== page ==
Like with Russia and the US, India’s relationship with France can’t just be bilateral. Much in the manner that Moscow and Washington brought their other partners into their engagement with India, Paris opens the door for stronger strategic ties between India and Europe as a whole. The unfolding maritime cooperation, joint efforts to counter terrorism, and the building of the solar alliance, underline the emerging globalisation of the India-France partnership and eventually that between Delhi and Brussels.

An alliance with Paris, in pursuit of stability and security in Eurasia and the Indo-Pacific, does not mean Delhi abandons its engagement with Moscow and devalues its strategic partnership with Washington. A recalibration of India’s ties with Russia has been unfolding, slowly but surely, since the end of the Cold War. The US, on its part, can only be pleased that India and France are ready to take larger responsibilities and share the burden for maintaining regional and global order.

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Re: India-France news

Postby Neshant » 10 Mar 2018 12:23

Vips wrote:France: India's new Russia?


Lets not blow this out of proportion.

France is looking to sell very expensive jets to India and other business ventures like selling n-reactors.

Nothing more and nothing less.

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Re: India-France news

Postby Philip » 10 Mar 2018 13:15

....and more Scorpend subs!
Last edited by JayS on 10 Mar 2018 23:56, edited 1 time in total.
Reason: Do we really need this kinds of comments here..? I think not.

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Re: India-France news

Postby chetak » 10 Mar 2018 13:48

Vips wrote:France: India's new Russia?

Can France replace Russia as India’s most valuable international partner? For many, this is an outlandish idea. For them, Russia’s place in India’s international relations is unique and unchanging. Some would dismiss the proposition by affirming that the United States has already replaced Russia as India’s privileged partner since the end of the Cold War.

Dig a little deeper, though, and you will discover why France has begun to loom so large in India’s geopolitical calculus. A peep into that future might be visible this weekend when the visiting French President, Emmanuel Macron, sits down with Prime Minister Narendra Modi. They already have some interesting things in store. For example, the two leaders are expected to lay out a vision for bilateral strategic coordination for the Indian Ocean and back it with measures to facilitate operational cooperation between their security forces in the littoral.

These steps are welcome and overdue. But they are just the beginning. Modi and Macron are well-placed to turn India and France into long-term partners in shaping the geopolitics of Eurasia and the Indo-Pacific. But first to our claim that France could be “India’s new Russia”. It begs the question: Why has Russia won India’s political affections for so long?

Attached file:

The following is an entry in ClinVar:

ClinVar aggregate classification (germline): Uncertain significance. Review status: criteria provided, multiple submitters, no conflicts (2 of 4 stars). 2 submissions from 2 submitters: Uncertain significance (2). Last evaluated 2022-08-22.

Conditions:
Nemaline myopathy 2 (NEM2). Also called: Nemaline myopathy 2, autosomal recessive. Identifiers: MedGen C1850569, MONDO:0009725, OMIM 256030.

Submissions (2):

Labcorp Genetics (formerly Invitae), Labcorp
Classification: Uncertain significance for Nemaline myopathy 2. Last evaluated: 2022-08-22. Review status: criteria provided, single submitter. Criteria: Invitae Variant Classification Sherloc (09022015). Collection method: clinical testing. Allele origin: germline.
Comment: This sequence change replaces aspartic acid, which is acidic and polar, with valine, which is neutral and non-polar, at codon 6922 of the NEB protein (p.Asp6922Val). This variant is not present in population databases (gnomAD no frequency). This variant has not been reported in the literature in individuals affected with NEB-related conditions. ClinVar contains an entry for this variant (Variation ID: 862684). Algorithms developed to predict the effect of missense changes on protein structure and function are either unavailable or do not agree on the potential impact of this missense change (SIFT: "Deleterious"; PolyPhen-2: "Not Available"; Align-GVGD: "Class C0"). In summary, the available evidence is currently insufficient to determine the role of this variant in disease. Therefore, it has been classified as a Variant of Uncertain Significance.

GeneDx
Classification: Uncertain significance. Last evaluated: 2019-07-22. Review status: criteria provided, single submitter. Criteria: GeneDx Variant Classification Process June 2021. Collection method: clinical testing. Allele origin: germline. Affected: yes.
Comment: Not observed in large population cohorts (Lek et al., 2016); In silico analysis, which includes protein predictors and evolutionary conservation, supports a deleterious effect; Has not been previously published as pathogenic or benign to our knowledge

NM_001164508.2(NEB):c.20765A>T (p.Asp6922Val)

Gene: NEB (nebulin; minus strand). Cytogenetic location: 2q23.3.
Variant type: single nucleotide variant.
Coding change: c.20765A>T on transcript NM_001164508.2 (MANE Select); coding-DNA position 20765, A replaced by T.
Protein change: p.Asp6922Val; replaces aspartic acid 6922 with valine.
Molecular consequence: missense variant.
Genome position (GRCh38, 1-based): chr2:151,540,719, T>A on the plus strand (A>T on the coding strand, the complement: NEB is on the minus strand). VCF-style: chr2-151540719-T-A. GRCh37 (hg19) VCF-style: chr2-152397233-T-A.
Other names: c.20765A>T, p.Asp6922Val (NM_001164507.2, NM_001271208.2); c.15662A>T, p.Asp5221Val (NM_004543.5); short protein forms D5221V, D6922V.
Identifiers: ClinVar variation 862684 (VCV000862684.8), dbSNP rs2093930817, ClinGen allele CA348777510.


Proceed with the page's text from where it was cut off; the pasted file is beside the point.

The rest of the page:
After India gained independence, it was by no means inevitable that Soviet Russia would become a lasting partner for India. It was Russia’s repeated exercise of the veto to trump the Anglo-American tilt towards Pakistan on the Kashmir dispute that laid the foundation for Delhi’s enduring faith in Moscow.

It is not that the UN or anyone else can take Kashmir away from an India that is so much stronger than in the 1950s. But it is good to have a reliable friend in the UNSC who can block unfriendly moves by other powers. France, like Russia, is a permanent member of the UNSC and has a veto.

Until recently, it was Russia alone that made an unambiguous choice between India and Pakistan in favour of the former. As Russia reaches out to Pakistan, that special position now belongs to France. For example, Paris has foregone the opportunity to sell major weapons systems to Pakistan and has focused on a strong defence partnership with India.

Delhi’s new strategic appreciation of the French connection is also rooted in India’s recent nuclear history. Twenty years ago, when he came to India to announce the strategic partnership, President Jacques Chirac argued that India’s exclusion from the global nuclear order was unacceptable and must be corrected. That was in January 1998, a few months before India conducted its nuclear tests.

Although it was the US that did all the political heavy lifting to generate the international consensus in favour of the nuclear reconciliation with India, Paris does get some credit for thinking through the raison d’être for the nuclear deal. If the Clinton Administration began to erect international sanctions against India immediately after the May 1998 nuclear tests, Yeltsin’s Russia wavered in its support to Delhi. But France did not. Paris did do much to temper the collective great power response to Pokhran II.

But what about India’s extraordinary military relationship with Russia developed over the decades? When Prime Minister Indira Gandhi decided to diversify India’s defence ties in the early 1980s, she turned to Paris. Since then India’s defence relationship with France has steadily grown; but it is yet to reach the full potential. If and when India goes beyond the accountant’s approach to defence modernisation, the natural synergy between France’s strategic capability and the size of the Indian market would come into play.

India’s decision to buy the Mig-21 aircraft in 1961 was a political one forced down the throat of a reluctant defence establishment by Pandit Nehru. Today, with a similar commitment, Modi could begin the construction of a genuine defence industrial base in India in partnership with France.

But can France give India the special strategic assistance of the kind that Russia has delivered? Consider, for example, the Indian lease of Russian nuclear attack submarines and Moscow’s cooperation in the development of an indigenous line. France, too, builds nuclear submarines and it should not be impossible to imagine cooperation between Delhi and Paris on military nuclear propulsion and other sensitive areas.